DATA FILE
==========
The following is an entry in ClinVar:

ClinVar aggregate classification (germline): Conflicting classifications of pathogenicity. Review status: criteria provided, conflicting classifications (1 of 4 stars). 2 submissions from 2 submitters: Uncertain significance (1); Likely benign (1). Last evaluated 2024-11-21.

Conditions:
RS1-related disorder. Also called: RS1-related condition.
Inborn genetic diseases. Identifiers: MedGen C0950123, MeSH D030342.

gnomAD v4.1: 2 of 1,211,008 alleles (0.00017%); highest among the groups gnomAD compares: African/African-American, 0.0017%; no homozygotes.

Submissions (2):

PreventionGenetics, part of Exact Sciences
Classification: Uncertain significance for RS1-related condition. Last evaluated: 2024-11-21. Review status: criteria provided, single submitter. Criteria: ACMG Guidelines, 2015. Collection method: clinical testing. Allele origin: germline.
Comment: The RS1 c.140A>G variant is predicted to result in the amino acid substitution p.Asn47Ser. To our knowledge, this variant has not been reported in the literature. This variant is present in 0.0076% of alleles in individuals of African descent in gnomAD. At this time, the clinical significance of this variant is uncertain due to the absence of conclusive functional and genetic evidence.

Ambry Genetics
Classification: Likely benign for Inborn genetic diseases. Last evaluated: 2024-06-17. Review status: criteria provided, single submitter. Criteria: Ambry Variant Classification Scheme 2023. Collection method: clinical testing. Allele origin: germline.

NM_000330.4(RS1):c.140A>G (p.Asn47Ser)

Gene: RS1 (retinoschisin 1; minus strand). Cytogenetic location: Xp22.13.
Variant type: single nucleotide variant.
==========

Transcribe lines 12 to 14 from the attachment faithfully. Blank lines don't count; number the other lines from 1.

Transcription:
Classification: Likely benign for Inborn genetic diseases. Last evaluated: 2024-06-17. Review status: criteria provided, single submitter. Criteria: Ambry Variant Classification Scheme 2023. Collection method: clinical testing. Allele origin: germline.

NM_000330.4(RS1):c.140A>G (p.Asn47Ser)

Gene: RS1 (retinoschisin 1; minus strand). Cytogenetic location: Xp22.13.